Clinical Trials Search at Vanderbilt-Ingram Cancer Center
ASP-1929 Photoimmunotherapy (PIT) Study in Recurrent Head / Neck Cancer for Patients Who Have Failed at Least Two Lines of Therapy
A Phase 3, Randomized, Double-Arm, Open-Label, Controlled Trial of ASP-1929 vs Physician's Choice Standard of Care for the Treatment of Locoregional, Recurrent Head and Neck Squamous Cell Carcinoma in Patients Who Have Failed or Progressed On or After at Least Two Lines of Therapy
Selinexor and Docetaxel in Treating Participants with Stage IV KRAS Mutant Non-Small Cell Lung Cancer
Multiple Cancer Types
This phase I / II trial studies the safety and best dose of selinexor and docetaxel in treating participants with stage IV KRAS-mutation non-small cell lung cancer that has spread to other places in the body. Selinexor may stop the growth of tumor cells by blocking some of the enzymes needed for cell growth. Drugs used in chemotherapy, such as docetaxel, work in different ways to stop the growth of tumor cells, either by killing the cells, by stopping them from dividing, or by stopping them from spreading. Giving selinexor and docetaxel may work better in treating participant with stage IV KRAS mutant non-small cell lung cancer.
Lung, Non Small Cell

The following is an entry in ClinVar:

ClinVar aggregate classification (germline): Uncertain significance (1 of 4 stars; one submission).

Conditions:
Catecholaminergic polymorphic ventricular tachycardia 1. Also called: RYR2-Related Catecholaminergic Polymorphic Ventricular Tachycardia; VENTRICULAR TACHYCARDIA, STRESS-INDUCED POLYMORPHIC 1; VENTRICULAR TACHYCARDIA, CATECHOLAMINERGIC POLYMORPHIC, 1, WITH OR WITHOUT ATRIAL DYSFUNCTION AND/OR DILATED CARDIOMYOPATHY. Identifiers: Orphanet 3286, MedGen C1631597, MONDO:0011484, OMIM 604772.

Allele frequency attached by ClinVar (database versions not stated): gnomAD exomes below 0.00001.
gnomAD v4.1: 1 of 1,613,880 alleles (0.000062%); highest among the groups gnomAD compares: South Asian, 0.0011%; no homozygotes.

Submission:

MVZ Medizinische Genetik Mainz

Multiple Cancer Types
This is a Phase 1, open label, multi center, dose escalation and expansion, safety, tolerability, PK, and pharmacodynamics study of PF 06939999 in previously treated patients with advanced or metastatic cancer.
Bladder, Cervical, Esophageal, Head/Neck, Lung, Non Small Cell, Phase I, Uterine
Testing the Ability to Decrease Chemotherapy in Patients with HER2-Positive Breast Cancer Who Have No Remaining Cancer at Surgery after Limited Pre-operative Chemotherapy and HER2-Targeted Therapy
This trial studies how well paclitaxel, trastuzumab, and pertuzumab work in eliminating further chemotherapy after surgery in patients with HER2-positive stage II-IIIa breast cancer who have no cancer remaining at surgery (either in the breast or underarm lymph nodes) after pre-operative chemotherapy and HER2-targeted therapy. Drugs used in chemotherapy, such as paclitaxel, work in different ways to stop the growth of tumor cells, either by killing the cells, by stopping them from dividing, or by stopping them from spreading. Trastuzumab is a form of “targeted therapy” because it works by attaching itself to specific molecules (receptors) on the surface of tumor cells, known as HER2 receptors. When trastuzumab attaches to HER2 receptors, the signals that tell the cells to grow are blocked and the tumor cell may be marked for destruction by the body’s immune system. Pertuzumab is a monoclonal antibody that may interfere with the ability of tumor cells to grow and spread. Giving paclitaxel, trastuzumab, and pertuzumab may enable fewer chemotherapy drugs to be given without compromising patient outcomes compared to the usual treatment.